I guess I picked a great time to come out of the "political" closet and start waving my "I'm not going to take it anymore" banner.
If you haven't heard, they have supposedly revamped the www.healthcare.gov website and now you can review, pick and choose "at will" the available insurance programs and sub-programs without having to spend hours giving the government all of your vital financial, personal and economic information before you can be "worthy" to put your life in hock to the future of our national insurance program.
Isn't this wonderful news that the insurance marketplace website has been revamped and has a useful purpose now.
Well, I for one don't believe it.
I did log onto the first page and it looked the same.
Same smiling "not so Caucasian" and maybe part of the right wing majority young lady's face as before.
I click on "Apply Online" just as before and just as before it asks me for the state I live in.
Just as before I click on "Let's Get Started" and just as before it takes me to an all too familiar screen asking me to begin entering my personal information to create a "Marketplace Account".
"One Moment Please"
I am outta here !!!
What if this is still another way the government is using to take our eyes off the ball?
Then, as I am leafing though a "borrowed" issue of USA today it hits me.
Let me ask you this.............................
"What is supposedly causing Obama to fervidly press on with his healthcare initiative in the face of overwhelming opposition and a myriad of process breakdowns and website malfunctions?"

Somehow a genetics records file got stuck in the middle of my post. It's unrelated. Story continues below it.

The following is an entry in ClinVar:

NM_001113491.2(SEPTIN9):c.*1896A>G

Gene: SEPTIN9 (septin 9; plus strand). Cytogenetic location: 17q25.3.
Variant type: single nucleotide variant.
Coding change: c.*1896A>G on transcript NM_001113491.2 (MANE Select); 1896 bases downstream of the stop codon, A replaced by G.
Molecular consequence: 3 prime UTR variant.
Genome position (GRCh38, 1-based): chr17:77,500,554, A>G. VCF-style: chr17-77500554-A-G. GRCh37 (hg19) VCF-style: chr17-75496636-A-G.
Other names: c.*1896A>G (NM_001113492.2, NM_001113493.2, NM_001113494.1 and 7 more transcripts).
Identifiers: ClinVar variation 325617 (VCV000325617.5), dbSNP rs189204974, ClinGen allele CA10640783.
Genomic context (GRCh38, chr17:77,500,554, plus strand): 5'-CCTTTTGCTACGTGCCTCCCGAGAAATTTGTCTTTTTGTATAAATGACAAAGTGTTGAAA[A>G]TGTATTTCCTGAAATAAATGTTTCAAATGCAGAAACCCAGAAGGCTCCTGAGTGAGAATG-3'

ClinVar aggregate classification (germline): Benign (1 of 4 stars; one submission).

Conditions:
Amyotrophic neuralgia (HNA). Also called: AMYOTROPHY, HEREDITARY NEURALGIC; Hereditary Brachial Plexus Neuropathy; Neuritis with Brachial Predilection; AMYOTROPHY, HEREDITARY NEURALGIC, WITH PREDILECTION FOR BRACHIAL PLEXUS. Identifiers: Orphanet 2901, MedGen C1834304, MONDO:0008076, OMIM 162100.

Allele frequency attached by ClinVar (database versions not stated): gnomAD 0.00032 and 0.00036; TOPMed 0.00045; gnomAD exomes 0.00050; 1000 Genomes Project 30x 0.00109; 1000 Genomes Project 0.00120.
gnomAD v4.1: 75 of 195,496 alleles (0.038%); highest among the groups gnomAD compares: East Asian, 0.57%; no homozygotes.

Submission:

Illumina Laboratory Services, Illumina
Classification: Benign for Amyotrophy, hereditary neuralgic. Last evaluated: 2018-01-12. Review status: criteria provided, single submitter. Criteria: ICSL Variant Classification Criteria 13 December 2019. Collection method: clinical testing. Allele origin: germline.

Could it be that better medical care and longer lives are forcing a reconfiguration in health care policy?
Without a doubt.
And could it be that Medicare has become a pay-as-you-go system, which cannot be maintained?
Hey batter, batter......Hey batter, batter............................SWING !!!
That's right, all of this "good news" has caused us to take our eyes off the ball.
While all of the health policy attention has been focused on the Affordable Care Act's website problems, a true and more painful issue is being ignored — the sustainability of Social Security and the Medicare/Medicaid program.
Here is an ever present and deepening problem that is going to affect our lives in a big way over the next 20 years if it hasn't begun to already.
I promise you all that I am going to make another valiant attempt at the insurance marketplace tomorrow but only when I am well rested, showered, had a big breakfast and have a full pot of hot coffee next to me.
Analysts know that the bloat of beneficiaries born between 1946-64 is bulging to a huge proportion now and into the next decade and the government and the economy can do nothing to control the program's rising costs.
In fact, the huge demographic bulge will only be exacerbated by the trend of our increasing life expectancies.
That's right, we are going to be major league screwed for bad planning (has anyone noticed all of the baseball analogies I am using today?)
Well, it wasn't actually bad planning.
The government just bold-faced raped and pillaged the Social Security System to pay off their other debts but that is a story for another day
Yep, better medical care and longer lives are forcing a reconfiguration in health care policy.
Did you know that the number of Medicare beneficiaries today is rapidly approaching 50 million?